Dorothy O' the Hall by Paul Kester
American author Charles Major produced the all-time best-selling story of the Dorothy Vernon / John Manners romance with his 1902 novel Dorothy Vernon of Haddon Hall. American playwright Paul Kester adapted the story for his play of the same name.
The play Dorothy Vernon of Haddon Hall opened on December 14, 1903 at the New York Theatre for forty performances. Bertha Galland was twenty-seven when she first played the eighteen year old Dorothy Vernon.
The Lord Chamberlain in London announced that he would not allow the play to be produced in England, thinking that some of the scenes cast too lurid a light on the royalty. The story of the play dealt with the doings and misdoings of Queen Elizabeth, Mary Queen of Scots, and various of their followers. However the English rights had already been sold to the famous English acting pair, Fred Terry and wife Julia Neilson. Terry and Neilson renamed the play Dorothy O' the Hall and it opened in London in 1906, where it ran for 97 performances.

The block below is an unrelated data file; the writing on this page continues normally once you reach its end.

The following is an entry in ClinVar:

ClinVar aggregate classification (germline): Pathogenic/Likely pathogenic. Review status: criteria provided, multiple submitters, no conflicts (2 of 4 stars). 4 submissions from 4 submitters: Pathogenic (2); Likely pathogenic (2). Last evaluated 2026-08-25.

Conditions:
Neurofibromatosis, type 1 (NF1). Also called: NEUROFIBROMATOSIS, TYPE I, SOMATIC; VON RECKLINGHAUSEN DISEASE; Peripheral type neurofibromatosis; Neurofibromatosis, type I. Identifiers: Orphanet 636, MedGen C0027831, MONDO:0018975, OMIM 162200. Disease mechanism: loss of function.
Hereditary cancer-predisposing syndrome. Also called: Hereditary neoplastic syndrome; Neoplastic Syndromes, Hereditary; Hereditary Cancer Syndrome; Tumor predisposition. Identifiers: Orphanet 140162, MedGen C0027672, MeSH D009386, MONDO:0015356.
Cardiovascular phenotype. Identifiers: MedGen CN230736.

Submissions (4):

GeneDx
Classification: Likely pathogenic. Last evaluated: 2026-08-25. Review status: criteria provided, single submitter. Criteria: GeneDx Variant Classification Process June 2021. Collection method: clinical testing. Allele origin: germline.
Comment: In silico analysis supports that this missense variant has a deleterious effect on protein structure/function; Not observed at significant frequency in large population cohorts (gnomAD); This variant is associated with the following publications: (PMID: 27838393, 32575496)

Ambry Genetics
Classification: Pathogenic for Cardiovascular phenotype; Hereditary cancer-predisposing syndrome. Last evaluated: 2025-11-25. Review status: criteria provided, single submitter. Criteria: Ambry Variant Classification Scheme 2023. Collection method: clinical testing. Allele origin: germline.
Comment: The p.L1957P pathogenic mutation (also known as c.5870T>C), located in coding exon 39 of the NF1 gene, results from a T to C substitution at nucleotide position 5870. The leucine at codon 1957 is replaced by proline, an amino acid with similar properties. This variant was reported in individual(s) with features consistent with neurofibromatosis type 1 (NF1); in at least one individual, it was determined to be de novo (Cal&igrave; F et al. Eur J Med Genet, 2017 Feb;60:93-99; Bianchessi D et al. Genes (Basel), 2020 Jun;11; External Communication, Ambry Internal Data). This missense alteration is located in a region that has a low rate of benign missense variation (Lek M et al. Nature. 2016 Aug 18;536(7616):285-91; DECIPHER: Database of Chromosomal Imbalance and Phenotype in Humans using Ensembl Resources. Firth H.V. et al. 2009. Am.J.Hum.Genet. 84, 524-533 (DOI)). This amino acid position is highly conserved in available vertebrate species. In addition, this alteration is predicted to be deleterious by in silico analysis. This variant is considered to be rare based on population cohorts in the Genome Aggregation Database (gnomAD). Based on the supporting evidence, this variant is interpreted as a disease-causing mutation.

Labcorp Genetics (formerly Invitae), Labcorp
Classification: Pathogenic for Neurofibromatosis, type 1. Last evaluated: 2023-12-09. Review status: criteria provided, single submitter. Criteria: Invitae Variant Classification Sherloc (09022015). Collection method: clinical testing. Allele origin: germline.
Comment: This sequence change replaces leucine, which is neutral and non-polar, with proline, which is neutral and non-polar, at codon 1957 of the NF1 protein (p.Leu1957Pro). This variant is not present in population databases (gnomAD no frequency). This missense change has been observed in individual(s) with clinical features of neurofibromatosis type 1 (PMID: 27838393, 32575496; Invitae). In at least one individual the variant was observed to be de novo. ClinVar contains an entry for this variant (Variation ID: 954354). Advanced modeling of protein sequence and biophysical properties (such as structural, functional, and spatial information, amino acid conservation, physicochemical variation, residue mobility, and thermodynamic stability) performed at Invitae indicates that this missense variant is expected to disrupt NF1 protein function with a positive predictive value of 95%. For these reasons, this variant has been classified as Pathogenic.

Messrs. Major and Kester took many liberties with the original story and with historical accuracy. Most notable is that Dorothy was eighteen in 1563 and Mary Queen of Scots fled from Scotland to England in 1568; however, in the play both events occur within weeks of each other. Also, neither Queen has been historically linked to Haddon Hall.
Kester sharply etches a strong Dorothy, fearless John, and autocratic Sir George. It is a Haddon Hall tale of adventure and intrigue which will keep the reader guessing as to the outcome, which is quite dissimilar from the other versions.
Dorothy O' the Hall has been included in the book Haddon Hall Elopement Stories. A printed copy of the book may be purchased at www.LULU.com/shop
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